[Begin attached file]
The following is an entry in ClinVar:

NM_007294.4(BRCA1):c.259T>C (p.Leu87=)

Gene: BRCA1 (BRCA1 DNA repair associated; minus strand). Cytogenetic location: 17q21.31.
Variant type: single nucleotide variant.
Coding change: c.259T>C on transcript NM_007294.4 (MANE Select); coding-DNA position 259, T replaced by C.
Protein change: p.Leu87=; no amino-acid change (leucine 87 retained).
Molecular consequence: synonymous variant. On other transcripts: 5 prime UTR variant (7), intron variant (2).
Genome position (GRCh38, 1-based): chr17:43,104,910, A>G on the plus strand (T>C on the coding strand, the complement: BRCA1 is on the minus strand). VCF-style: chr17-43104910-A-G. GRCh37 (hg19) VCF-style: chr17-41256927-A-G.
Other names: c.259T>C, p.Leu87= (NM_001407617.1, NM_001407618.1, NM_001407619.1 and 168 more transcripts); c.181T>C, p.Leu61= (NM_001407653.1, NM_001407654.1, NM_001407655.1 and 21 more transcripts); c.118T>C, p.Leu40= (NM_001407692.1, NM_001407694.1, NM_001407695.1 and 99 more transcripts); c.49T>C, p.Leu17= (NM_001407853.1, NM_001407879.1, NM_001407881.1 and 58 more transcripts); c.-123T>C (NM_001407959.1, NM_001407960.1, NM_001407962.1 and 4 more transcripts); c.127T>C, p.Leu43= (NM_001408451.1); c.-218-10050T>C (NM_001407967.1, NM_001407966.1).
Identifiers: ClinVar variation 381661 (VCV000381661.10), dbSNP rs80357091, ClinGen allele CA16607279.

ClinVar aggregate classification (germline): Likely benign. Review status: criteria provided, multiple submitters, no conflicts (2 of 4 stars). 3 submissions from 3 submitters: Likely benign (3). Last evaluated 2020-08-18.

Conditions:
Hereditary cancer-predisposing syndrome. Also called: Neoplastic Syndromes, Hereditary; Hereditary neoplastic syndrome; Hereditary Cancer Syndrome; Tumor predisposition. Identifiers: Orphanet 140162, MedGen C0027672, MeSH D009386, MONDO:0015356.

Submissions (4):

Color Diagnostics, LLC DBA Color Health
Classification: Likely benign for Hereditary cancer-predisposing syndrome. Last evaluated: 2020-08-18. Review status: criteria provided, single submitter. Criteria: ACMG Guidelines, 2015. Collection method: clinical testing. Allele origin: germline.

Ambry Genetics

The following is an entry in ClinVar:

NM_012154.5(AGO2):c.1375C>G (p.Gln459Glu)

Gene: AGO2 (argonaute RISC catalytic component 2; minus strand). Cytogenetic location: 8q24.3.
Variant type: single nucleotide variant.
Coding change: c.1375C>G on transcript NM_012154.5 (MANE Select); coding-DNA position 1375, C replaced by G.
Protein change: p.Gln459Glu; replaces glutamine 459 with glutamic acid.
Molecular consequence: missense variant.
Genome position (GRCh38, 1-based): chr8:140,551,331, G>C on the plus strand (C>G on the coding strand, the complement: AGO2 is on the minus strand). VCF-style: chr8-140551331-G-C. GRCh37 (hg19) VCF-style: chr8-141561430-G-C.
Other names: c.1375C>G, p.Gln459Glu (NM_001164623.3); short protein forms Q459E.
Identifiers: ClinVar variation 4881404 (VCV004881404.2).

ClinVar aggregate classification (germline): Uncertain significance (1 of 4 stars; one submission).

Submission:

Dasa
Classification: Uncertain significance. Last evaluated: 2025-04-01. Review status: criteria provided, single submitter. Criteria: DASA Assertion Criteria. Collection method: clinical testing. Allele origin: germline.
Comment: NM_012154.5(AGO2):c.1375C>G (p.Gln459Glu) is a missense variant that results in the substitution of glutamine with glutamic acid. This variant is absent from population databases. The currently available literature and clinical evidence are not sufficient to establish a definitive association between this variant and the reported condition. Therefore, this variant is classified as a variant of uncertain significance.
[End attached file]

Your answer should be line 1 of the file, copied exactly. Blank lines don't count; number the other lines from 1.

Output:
The following is an entry in ClinVar: